A framework for getting the most important work done

Framework of the Week: Focus on high-leverage work

Not all work is created equal, yet we often treat it as equal.

When you look at the profile of work, you can break it down into high leverage and low leverage tasks.

Low leverage tasks would be:

  • email
  • data entry

These low-level tasks help us feel productive, but they don’t actually create progress.

High leverage activities are the activities where the impact multiplies over time and dwarfs the initial input. These are the things that have a long-tail effect on outcomes. Examples would be:

  • automation
  • strategic planning
  • learning a new skill

Each of these activities requires upfront work and changes long-term results.

I love this framework because it can be applied to work and personal life.

Instead of mowing your lawn (which needs mowing each and every week), why don’t you focus on your long-term investment strategy?

Instead of entering that data one more time, why don’t you research a new software that will allow for automation of the task?

So the question becomes, how do we make this mental switch?

I’m still trying to figure this out myself because frankly, it’s a work in process. But, I have a few ideas:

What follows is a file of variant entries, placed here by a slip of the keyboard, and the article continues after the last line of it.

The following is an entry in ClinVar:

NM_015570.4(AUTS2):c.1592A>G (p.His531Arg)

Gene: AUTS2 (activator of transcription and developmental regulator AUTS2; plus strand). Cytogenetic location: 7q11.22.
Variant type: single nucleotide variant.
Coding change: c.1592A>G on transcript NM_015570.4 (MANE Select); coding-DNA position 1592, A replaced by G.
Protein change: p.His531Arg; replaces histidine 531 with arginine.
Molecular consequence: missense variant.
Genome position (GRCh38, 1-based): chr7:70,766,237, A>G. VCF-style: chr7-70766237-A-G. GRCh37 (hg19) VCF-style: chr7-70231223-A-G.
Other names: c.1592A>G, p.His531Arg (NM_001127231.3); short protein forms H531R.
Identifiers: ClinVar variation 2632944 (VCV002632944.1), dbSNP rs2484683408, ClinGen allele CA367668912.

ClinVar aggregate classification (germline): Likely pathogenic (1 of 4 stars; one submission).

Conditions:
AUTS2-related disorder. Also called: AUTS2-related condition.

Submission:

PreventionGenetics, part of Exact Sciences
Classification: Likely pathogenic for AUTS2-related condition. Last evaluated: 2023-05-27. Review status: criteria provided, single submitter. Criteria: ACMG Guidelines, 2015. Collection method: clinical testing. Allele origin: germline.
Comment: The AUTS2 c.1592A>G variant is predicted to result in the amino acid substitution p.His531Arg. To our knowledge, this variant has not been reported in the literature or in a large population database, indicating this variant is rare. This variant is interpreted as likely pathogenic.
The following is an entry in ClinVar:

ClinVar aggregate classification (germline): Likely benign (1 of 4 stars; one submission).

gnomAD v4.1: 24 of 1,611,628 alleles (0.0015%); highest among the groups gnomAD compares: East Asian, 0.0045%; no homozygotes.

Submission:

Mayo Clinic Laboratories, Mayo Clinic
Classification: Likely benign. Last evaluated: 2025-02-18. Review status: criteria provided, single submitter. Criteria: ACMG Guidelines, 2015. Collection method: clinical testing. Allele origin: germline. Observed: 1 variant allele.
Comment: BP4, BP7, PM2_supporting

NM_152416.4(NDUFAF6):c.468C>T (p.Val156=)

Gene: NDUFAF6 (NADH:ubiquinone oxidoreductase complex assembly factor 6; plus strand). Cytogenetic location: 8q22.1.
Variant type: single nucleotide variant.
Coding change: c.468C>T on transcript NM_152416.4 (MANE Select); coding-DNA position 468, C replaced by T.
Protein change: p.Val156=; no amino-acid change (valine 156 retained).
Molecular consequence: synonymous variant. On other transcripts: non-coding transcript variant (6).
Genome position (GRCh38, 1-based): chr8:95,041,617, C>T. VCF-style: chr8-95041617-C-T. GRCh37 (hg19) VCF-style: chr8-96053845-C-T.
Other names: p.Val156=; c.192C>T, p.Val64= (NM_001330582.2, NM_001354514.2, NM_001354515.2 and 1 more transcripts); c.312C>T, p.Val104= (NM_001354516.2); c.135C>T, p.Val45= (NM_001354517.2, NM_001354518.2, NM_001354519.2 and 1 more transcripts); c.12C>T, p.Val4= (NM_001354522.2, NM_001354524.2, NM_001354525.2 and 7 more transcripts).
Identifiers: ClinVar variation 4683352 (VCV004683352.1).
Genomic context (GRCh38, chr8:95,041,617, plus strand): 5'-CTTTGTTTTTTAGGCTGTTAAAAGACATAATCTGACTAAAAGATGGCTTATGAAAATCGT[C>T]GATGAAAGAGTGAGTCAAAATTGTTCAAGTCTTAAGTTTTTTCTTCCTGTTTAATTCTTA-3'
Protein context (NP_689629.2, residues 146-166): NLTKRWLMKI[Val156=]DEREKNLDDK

1. Schedule the big rocks
  2. Limit email to specific times
  3. Bring other people along with you

The first 2 are a function of the same thing: you have to be intentional with your time and protect time to work on the high-leverage ideas.

The last is just something I’ve recently seen: when I bring others into the process, it forces me to take it more seriously and actually follow through.

For years I just did 1 and 2. But I realized that those blocks just kept getting delayed because they weren’t really urgent. When I added 3, it forced me to hold those commitments.

Financial Concept of the Week

Choosing the right metric is essential to making sure your business is running well.

If you choose the wrong ones to focus on, conditions below the surface could be changing without you noticing it.

So, how do we know which ones to choose? I’ll dig into this more down the road, but I did a poll on Twitter and asked them what their favorite metric was. You can see the results here.

Podcast Episode

52: My top 5 personal finance books of all time

As a personal finance junkie, you know I have to have some favorites.

In this episode, I break down my top 5 and do a brief summary of each.

If you want to better understand financial statements, here are 3 ways I can help:

  1. Purchase the Financial Statements Decoded eBook.
  2. Join the Financial Statements Decoded cohort waitlist (next one in January).
  3. Get one-on-one consulting on your financials and make more money (Booked through December 2022).

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